- Reference Number: HEY-948/2017
- Departments: Speech and Language
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Following your anterior cervical surgery
You may experience some swallowing and/or voice changes following your anterior cervical surgery. This could be due to stretching of the nerves which supply the vocal cords during surgery, or as a result of post-operative swelling. You may find that eating food is more difficult due to this swelling and/or feel a ‘lump’ sensation in the throat. In the majority of cases, this does improve and recovers fully. However, some people will continue to have a persistent swallowing and/or voice problems, which will need support from a Speech and Language Therapist.
If you experience these problems a doctor or nurse will refer you to Speech and Language Therapy.
What happens next?
A Speech and Language Therapist will assess your swallow and your voice quality. They will then make recommendations to ensure that you are able to swallow food and drink safely and help you to look after your voice.
Whether or not these symptoms last a short time or are long-standing, early assessment of your swallowing by a Speech and Language Therapist is important. This is to reduce or eliminate the risk of aspiration (food going down the wrong way).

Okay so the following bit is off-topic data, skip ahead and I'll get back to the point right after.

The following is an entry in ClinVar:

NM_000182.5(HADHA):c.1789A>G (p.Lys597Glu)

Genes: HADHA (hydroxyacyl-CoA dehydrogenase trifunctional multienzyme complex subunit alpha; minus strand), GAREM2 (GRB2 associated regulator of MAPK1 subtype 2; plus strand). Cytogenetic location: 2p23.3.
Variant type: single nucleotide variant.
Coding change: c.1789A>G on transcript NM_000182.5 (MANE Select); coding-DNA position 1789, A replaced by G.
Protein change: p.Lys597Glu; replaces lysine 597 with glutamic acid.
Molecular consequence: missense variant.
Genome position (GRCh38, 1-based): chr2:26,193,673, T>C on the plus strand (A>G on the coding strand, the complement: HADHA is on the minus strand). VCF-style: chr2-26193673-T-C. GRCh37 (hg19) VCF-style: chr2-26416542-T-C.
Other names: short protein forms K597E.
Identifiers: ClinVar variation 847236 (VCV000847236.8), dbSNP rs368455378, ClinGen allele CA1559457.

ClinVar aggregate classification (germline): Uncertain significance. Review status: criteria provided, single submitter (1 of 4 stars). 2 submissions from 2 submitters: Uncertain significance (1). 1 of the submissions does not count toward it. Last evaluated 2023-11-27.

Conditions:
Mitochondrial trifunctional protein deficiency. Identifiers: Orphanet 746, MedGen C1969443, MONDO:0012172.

General swallowing and voice advice following surgery
Basic safe swallowing advice:
- Eat / drink / take medications in an upright position
- Steady eating and drinking rate – do not rush, take single sips of fluid
- Take small bites, chew your food very well
- Do not talk whilst you are eating
How to look after your voice:
- Avoid smoking – as this causes the throat and vocal cords to become inflamed and swollen from the dryness, heat and tar from the tobacco smoke.
- Drink plenty of fluids – to keep your vocal cords healthy, your body needs enough fluid. The general opinion is that 8 glasses (2 litres) of fluid e.g. water, diluted squash a day is about right.
- Avoid caffeine – fluids such as tea, coffee, and fizzy drinks contain caffeine which dehydrates your body. Caffeine also has a drying effect on the vocal cords.
- Avoid alcohol – alcohol causes the vocal cords to become dry and inflamed as well as having a dehydrating effect.
- Avoid throat clearing / coughing – as this can irritate your vocal cords and they can become sore and swollen, causing voice changes. Try to take sips of water instead.
Should you require any further advice on the issues contained in this leaflet, please do not hesitate to contact the Speech and Language Therapy Department on telephone number: (01482) 604331
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